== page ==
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78 Geo. L. J. 1687 (1989-1990)
Hedonic Damages for Wrongful Death: Are Tortfeasors Getting Away with Murder

handle is hein.journals/glj78 and id is 1713 raw text is: NOTES
Hedonic Damages For Wrongful Death: Are
Tortfeasors Getting Away With Murder?
An airplane taking off from Big City Airport suddenly explodes, instantly
killing all of the passengers and crew. The explosion is a clear result of negli-
gence by Aerodynamic Engines, the manufacturer of the airplane's engines.
One of the passengers killed is John Doe, an unemployable man who leaves
behind no wife or dependents. He endured no pain and suffering, incurred
no medical expenses, and lost no wages as a result of the accident. Neverthe-
less, John did lose something when he died; he lost his ability to enjoy life.
John loved to interact with all people, revelled in classical music, and eagerly
awoke in the morning to watch the sun rise and hear robins chirp. Should
Aerodynamic Engines be held financially liable for depriving John Doe of the
enjoyment of living? If so, how should the courts quantify the loss that re-
sulted from his untimely death?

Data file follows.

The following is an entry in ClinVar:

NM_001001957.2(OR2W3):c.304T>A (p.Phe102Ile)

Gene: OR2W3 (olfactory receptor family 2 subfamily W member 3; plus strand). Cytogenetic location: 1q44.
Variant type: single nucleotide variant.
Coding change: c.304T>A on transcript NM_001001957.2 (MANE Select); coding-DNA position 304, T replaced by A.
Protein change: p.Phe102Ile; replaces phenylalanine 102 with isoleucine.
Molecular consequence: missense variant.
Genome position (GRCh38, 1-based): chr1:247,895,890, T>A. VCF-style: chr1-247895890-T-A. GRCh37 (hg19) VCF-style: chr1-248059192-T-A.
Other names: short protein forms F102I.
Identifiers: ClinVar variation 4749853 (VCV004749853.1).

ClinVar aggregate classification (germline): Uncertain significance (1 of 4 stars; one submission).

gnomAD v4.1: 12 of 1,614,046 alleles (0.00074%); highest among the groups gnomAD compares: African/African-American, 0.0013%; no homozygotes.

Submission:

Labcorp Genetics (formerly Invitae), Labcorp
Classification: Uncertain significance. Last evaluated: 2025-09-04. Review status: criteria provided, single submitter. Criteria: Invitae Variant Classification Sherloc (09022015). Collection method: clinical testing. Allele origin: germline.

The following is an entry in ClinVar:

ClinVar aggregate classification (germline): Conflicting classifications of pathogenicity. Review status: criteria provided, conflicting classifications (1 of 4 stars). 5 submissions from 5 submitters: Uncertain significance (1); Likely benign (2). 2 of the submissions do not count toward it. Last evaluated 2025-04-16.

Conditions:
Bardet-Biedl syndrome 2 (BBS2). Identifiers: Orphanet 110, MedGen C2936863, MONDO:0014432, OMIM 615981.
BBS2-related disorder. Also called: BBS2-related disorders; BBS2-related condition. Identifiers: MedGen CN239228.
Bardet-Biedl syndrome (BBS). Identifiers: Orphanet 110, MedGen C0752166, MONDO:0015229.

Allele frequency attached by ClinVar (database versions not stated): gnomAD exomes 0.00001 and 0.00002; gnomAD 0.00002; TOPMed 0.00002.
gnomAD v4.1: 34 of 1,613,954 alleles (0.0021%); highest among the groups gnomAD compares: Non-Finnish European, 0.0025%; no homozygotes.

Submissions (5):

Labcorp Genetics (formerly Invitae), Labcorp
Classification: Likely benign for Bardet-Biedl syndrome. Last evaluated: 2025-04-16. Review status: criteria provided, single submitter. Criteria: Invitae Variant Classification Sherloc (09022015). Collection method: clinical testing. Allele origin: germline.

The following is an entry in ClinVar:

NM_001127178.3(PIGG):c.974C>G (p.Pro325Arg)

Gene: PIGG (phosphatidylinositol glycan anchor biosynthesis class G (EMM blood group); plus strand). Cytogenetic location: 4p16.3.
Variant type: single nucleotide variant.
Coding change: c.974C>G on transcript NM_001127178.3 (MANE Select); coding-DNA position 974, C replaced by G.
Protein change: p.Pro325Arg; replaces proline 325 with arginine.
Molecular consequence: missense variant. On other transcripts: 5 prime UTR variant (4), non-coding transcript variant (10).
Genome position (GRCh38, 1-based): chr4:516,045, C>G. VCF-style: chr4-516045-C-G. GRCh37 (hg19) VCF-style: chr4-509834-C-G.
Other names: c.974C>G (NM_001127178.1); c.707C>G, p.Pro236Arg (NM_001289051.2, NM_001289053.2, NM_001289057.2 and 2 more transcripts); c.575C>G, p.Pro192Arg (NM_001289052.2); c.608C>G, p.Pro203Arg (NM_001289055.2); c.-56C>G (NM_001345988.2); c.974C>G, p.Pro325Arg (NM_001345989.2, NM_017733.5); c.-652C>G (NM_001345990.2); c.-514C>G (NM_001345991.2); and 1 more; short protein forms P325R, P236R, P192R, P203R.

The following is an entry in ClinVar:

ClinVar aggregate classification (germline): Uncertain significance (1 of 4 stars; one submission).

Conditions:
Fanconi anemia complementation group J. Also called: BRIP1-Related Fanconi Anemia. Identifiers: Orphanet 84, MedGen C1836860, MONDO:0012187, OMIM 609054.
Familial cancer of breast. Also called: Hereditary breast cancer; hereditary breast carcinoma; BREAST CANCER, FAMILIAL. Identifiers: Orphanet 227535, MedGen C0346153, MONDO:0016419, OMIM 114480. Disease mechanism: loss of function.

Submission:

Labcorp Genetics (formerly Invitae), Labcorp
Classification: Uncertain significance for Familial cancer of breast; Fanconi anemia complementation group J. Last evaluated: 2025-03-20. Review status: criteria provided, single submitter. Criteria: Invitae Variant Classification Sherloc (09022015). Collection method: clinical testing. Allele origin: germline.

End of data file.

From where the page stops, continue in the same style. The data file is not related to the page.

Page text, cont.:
Virtually every court in the United States would absolve Aerodynamic En-
gines of any financial liability,1 even though it clearly committed a tortious
act. This is a shocking result, because tort liability should deter negligent
behavior. But, as this hypothetical shows, tort law currently does not force
tortfeasors like Aerodynamic Engines to internalize a substantial cost of its
risky activity. That cost is the loss to dead victims of the value of their lives.
Because tortfeasors are not required to bear this cost, they have less incentive
to take appropriate precautions to prevent similar accidents in the future.
This note argues that to deter negligent behavior adequately, tortfeasors
should be held liable for what may be the most substantial cost they impose
on accident victims-hedonic damages, or the loss of the value of life that
results from premature death. Part I argues that courts should assess he-
donic damages against tortfeasors to provide enough incentives for the
tortfeasor to take the proper amount of precautions to prevent future acci-
dents and losses. Part II argues that courts can closely approximate the ap-
propriate measure of hedonic damages by using economic empirical studies
that seek to ascertain the value of a life through a willingness to pay method
of valuation. This method computes the value of a human life by observing
what that individual would be willing to pay to avoid marginal increases in
his risk of death. To minimize litigation costs while still creating efficient
incentives, Part III proposes that the amount of a hedonic damages award
should be based on the average value of the life of the population put at risk
1. See infra text accompanying notes 19-28.


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